No Get Out of Jail Card Currently corporations can violate the law and pay fines so small as to make criminal activity profitable. Plus nobody, even criminal corporate officers, goes to jail. Corporations should have to go to jail like NPs. Corporate jail shall be a time in which all employees are put on paid leave and the corporation must close it’s doors and do no business for X months. If they lose perishable assets or market share or sales momentum, so be it, they should have thought of those repercussions before they committed their crimes. NPs being sent to jail can plead about what their loss of liberty will do to their families, to their occupations, etc. but judges do not have to feel pity. So, let APs plead like NPs.

If Corporations Die, their Estates Must Pay their Debts Currently if a corporation disincorporates, that is it dies, all of its obligations and debts disappear. All of its labor, pension, and other contracts are null and void. If you or I die, our estate can be sued and forced to pay our debts from when we were alive. The same should be the case for corporate citizens. We should be able to pick over the corporate carcass of the business in probate court.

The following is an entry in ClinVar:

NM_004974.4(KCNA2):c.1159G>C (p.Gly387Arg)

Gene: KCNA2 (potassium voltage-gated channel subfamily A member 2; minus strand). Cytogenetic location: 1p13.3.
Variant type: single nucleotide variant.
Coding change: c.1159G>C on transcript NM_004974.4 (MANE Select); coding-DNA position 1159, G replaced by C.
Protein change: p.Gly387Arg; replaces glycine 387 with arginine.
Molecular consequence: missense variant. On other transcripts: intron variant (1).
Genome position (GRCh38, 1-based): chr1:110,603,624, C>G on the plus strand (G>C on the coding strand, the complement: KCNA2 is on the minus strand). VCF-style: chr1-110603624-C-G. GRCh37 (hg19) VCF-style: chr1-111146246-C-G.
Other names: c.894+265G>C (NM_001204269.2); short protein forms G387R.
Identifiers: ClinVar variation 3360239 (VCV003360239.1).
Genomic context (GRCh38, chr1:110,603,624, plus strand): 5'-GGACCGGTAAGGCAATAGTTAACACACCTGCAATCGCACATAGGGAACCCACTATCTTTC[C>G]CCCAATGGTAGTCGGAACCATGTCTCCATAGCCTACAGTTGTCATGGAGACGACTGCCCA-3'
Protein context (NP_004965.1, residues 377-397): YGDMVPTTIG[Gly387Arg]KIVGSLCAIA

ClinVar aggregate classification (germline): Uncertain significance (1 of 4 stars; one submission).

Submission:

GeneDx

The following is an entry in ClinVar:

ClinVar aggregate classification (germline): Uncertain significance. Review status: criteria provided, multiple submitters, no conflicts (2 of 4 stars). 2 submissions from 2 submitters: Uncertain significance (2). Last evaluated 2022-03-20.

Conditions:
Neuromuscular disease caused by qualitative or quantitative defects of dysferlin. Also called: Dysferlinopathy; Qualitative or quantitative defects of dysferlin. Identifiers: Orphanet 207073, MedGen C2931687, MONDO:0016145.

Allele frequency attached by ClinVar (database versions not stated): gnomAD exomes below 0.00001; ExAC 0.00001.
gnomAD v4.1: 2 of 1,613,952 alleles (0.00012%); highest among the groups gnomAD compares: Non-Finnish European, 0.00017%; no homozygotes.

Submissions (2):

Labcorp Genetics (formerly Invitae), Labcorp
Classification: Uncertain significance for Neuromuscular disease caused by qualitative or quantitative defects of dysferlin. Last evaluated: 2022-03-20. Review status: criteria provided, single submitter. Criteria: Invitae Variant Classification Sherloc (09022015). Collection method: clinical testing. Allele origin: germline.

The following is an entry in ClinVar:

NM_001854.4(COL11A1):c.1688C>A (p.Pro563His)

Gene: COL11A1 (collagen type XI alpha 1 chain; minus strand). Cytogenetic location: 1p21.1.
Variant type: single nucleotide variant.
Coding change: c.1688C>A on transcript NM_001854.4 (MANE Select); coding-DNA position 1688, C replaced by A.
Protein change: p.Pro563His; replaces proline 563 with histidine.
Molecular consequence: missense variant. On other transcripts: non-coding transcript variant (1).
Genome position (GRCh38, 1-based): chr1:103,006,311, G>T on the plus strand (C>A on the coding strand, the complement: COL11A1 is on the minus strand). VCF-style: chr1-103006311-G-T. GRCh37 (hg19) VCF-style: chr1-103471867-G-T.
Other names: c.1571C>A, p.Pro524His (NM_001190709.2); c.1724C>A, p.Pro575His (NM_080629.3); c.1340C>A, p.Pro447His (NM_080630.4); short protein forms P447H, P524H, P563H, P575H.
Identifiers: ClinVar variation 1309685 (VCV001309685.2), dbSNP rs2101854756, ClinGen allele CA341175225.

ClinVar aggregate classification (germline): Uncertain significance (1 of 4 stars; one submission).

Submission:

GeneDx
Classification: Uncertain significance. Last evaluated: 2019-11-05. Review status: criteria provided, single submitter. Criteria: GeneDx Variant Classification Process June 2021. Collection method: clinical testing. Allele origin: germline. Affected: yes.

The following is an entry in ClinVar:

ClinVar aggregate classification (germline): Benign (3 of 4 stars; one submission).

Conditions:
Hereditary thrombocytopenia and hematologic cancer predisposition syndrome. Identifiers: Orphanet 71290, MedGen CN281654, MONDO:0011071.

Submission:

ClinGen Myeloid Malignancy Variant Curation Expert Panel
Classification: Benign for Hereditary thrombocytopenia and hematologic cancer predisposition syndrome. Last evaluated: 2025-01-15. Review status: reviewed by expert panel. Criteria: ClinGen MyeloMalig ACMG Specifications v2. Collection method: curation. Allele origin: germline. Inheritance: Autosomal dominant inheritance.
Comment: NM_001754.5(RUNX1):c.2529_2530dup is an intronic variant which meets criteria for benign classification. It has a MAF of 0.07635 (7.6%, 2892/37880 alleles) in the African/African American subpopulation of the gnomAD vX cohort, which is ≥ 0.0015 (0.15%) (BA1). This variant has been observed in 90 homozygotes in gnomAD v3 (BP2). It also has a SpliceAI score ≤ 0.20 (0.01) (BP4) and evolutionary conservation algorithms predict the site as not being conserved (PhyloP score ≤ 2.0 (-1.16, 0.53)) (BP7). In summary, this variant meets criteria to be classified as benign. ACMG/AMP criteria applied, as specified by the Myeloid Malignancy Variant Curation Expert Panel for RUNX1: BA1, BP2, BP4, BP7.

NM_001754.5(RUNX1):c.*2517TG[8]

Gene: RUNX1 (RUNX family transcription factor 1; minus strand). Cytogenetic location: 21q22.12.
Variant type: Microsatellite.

APs Should Have the Same Welfare as NPs Corporate welfare must no longer be separated from welfare for natural persons. APs should get the same benefits as NPs. Whatever the largest welfare benefit an individual NP gets, that should be the cap on corporate welfare.